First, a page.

What have you always wondered about the economy? Tell Us

What Borders’ liquidation could mean for competitors

Jeff Tyler Jul 19, 2011
HTML EMBED:
COPY

What Borders’ liquidation could mean for competitors

Jeff Tyler Jul 19, 2011
HTML EMBED:
COPY

Jeremy Hobson: The Borders bookstore chain is going out of business. The company filed for bankruptcy last year and was supposed to be auctioned off to another company today. But Borders couldn’t attract any bidders. So it’s closing its doors and liquidating its assets to pay creditors.

Marketplace’s Jeff Tyler takes a look at the repercussions.


Jeff Tyler: You may think that the demise of Borders would be good for the industry leader, Barnes & Noble. In the long run, it probably is. But Morningstar analyst Peter Wahlstrom says:

Peter Wahlstrom: It certainly could be short-term pain as you take out the second largest competitor, who would be closing 400 stores.

He says consumers might temporarily abandon Amazon and Barnes & Noble as they chase fire-sale discounts at Borders.

What about the vacant 20,000 square foot superstores left behind? Some expect Borders’ real estate could be more attractive than its books. Faith Hope Consolo follows commercial real estate for Prudential Douglas Elliman.

Faith Hope Consolo: Many of Borders’ locations are very well-positioned.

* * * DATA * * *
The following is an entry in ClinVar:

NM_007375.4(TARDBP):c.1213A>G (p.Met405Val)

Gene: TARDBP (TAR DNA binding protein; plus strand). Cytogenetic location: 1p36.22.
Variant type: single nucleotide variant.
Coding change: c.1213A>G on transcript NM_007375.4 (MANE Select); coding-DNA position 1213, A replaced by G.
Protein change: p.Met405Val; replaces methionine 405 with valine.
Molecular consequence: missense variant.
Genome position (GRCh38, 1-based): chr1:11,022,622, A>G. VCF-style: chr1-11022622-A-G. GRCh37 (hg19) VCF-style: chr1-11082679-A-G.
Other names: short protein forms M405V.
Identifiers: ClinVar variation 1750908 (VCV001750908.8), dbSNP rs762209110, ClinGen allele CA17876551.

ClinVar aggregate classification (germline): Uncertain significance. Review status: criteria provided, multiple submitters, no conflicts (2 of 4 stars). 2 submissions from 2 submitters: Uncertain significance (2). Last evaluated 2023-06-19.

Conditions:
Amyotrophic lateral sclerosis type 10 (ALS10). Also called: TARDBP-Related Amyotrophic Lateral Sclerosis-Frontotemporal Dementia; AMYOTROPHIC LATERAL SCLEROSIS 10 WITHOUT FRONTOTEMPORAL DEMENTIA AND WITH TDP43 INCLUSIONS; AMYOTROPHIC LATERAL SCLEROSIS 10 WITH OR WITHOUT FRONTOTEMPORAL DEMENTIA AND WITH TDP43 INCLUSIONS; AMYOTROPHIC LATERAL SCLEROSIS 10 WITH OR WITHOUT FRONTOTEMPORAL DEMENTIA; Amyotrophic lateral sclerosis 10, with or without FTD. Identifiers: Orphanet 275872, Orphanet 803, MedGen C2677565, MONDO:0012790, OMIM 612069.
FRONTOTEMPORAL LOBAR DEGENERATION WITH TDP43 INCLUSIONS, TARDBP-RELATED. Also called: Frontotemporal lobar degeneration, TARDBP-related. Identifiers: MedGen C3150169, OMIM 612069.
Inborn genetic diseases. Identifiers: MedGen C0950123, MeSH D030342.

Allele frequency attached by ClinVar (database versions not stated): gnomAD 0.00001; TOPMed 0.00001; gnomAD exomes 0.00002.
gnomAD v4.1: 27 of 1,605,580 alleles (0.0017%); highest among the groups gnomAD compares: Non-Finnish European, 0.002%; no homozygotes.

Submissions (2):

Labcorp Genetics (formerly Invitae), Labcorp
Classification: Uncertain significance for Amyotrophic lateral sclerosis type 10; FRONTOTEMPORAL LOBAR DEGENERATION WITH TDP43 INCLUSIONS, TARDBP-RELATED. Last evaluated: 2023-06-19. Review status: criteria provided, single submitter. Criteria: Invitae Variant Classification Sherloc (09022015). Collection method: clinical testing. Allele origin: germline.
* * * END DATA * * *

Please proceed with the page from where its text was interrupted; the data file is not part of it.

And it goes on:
She says several furniture and clothing stores are shopping for more space.

Consolo: Urban Outfitters has been on a massive expansion all over the country.

Perhaps the new tenants could hire the old bookstore workers — about 11,000 Borders employees could lose their jobs.

I’m Jeff Tyler for Marketplace.

Marketplace is on a mission.

We believe Main Street matters as much as Wall Street, economic news is made relevant and real through human stories, and a touch of humor helps enliven topics you might typically find…well, dull.

Through the signature style that only Marketplace can deliver, we’re on a mission to raise the economic intelligence of the country—but we don’t do it alone. We count on listeners and readers like you to keep this public service free and accessible to all. Will you become a partner in our mission today?

Your donation is critical to the future of public service journalism. Support our work today – for as little as $5 – and help us keep making people smarter.